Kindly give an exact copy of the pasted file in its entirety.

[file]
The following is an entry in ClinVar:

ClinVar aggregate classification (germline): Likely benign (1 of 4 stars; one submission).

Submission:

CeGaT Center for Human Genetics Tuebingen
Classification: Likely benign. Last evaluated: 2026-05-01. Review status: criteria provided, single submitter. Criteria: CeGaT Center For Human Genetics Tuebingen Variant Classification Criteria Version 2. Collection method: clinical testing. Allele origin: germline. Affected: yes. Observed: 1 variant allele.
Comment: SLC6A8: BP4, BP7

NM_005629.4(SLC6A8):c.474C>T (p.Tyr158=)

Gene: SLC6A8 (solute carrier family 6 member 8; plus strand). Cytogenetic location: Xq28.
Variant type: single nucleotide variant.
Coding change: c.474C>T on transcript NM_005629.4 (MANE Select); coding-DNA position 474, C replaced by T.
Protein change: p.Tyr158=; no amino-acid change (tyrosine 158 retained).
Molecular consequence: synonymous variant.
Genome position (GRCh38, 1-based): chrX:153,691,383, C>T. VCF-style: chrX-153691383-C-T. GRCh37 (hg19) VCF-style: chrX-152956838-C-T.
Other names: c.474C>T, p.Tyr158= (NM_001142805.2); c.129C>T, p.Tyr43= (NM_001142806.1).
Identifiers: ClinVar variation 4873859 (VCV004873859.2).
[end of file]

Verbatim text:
The following is an entry in ClinVar:

ClinVar aggregate classification (germline): Likely benign (1 of 4 stars; one submission).

Submission:

CeGaT Center for Human Genetics Tuebingen
Classification: Likely benign. Last evaluated: 2026-05-01. Review status: criteria provided, single submitter. Criteria: CeGaT Center For Human Genetics Tuebingen Variant Classification Criteria Version 2. Collection method: clinical testing. Allele origin: germline. Affected: yes. Observed: 1 variant allele.
Comment: SLC6A8: BP4, BP7

NM_005629.4(SLC6A8):c.474C>T (p.Tyr158=)

Gene: SLC6A8 (solute carrier family 6 member 8; plus strand). Cytogenetic location: Xq28.
Variant type: single nucleotide variant.
Coding change: c.474C>T on transcript NM_005629.4 (MANE Select); coding-DNA position 474, C replaced by T.
Protein change: p.Tyr158=; no amino-acid change (tyrosine 158 retained).
Molecular consequence: synonymous variant.
Genome position (GRCh38, 1-based): chrX:153,691,383, C>T. VCF-style: chrX-153691383-C-T. GRCh37 (hg19) VCF-style: chrX-152956838-C-T.
Other names: c.474C>T, p.Tyr158= (NM_001142805.2); c.129C>T, p.Tyr43= (NM_001142806.1).
Identifiers: ClinVar variation 4873859 (VCV004873859.2).